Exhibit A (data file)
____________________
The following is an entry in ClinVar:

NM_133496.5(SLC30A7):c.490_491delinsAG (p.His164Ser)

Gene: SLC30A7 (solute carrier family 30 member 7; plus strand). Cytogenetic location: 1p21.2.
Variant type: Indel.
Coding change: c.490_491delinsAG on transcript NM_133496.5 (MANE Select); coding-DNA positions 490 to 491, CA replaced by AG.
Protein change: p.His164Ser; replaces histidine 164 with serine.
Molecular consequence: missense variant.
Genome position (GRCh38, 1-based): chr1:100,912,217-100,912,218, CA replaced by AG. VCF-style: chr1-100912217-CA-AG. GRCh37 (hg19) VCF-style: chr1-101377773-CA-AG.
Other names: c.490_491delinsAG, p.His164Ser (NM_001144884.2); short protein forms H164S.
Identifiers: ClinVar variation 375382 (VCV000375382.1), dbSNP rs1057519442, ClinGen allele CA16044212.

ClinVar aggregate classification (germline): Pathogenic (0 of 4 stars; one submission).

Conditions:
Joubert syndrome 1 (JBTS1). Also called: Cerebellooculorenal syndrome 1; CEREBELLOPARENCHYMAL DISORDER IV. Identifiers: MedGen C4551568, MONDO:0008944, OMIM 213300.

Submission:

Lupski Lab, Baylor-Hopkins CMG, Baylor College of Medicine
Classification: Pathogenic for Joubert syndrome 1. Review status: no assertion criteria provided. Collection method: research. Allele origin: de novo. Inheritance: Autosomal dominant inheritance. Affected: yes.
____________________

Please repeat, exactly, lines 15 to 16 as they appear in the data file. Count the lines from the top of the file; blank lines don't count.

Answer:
Lupski Lab, Baylor-Hopkins CMG, Baylor College of Medicine
Classification: Pathogenic for Joubert syndrome 1. Review status: no assertion criteria provided. Collection method: research. Allele origin: de novo. Inheritance: Autosomal dominant inheritance. Affected: yes.